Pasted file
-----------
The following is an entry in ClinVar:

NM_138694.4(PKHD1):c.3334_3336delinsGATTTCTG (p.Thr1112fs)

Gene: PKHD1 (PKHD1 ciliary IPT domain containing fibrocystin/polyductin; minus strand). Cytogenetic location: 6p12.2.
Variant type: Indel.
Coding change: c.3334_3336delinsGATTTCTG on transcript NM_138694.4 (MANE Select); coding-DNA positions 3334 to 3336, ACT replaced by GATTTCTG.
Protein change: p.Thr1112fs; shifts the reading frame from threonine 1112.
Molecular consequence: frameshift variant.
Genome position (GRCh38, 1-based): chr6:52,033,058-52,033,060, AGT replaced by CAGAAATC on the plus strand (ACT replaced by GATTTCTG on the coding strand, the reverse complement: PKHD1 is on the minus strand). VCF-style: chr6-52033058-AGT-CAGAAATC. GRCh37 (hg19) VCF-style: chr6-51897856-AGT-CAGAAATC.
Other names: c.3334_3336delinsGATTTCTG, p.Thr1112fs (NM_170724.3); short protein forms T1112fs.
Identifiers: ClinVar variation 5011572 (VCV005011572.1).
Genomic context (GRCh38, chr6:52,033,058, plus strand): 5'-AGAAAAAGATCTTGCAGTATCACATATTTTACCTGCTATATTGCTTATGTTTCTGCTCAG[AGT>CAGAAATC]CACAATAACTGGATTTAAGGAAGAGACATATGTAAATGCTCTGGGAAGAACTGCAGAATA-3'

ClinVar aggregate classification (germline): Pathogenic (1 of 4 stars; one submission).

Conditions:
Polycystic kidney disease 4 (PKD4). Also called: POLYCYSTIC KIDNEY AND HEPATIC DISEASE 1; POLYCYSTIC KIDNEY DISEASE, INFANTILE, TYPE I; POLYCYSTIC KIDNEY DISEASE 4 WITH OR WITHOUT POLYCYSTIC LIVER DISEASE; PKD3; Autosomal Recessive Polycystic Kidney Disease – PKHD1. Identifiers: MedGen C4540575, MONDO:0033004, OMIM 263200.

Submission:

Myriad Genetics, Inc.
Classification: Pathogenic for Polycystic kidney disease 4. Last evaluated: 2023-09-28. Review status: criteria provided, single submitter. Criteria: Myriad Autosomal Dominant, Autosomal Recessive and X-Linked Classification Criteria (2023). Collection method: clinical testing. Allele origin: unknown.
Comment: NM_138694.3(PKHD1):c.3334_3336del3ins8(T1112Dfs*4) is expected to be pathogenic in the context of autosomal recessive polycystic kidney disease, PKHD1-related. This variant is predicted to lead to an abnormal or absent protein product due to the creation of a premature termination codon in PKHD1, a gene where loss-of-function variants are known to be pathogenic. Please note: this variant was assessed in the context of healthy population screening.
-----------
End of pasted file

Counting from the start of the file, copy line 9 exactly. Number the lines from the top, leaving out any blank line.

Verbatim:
Other names: c.3334_3336delinsGATTTCTG, p.Thr1112fs (NM_170724.3); short protein forms T1112fs.